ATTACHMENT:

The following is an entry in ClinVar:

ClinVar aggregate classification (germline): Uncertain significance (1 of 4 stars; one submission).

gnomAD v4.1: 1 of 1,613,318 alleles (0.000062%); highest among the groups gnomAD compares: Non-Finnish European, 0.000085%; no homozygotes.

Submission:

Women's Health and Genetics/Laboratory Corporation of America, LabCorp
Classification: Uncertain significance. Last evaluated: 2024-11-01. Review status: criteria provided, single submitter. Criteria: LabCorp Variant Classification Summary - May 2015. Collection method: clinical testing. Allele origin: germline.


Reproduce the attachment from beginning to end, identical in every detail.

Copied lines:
The following is an entry in ClinVar:

ClinVar aggregate classification (germline): Uncertain significance (1 of 4 stars; one submission).

gnomAD v4.1: 1 of 1,613,318 alleles (0.000062%); highest among the groups gnomAD compares: Non-Finnish European, 0.000085%; no homozygotes.

Submission:

Women's Health and Genetics/Laboratory Corporation of America, LabCorp
Classification: Uncertain significance. Last evaluated: 2024-11-01. Review status: criteria provided, single submitter. Criteria: LabCorp Variant Classification Summary - May 2015. Collection method: clinical testing. Allele origin: germline.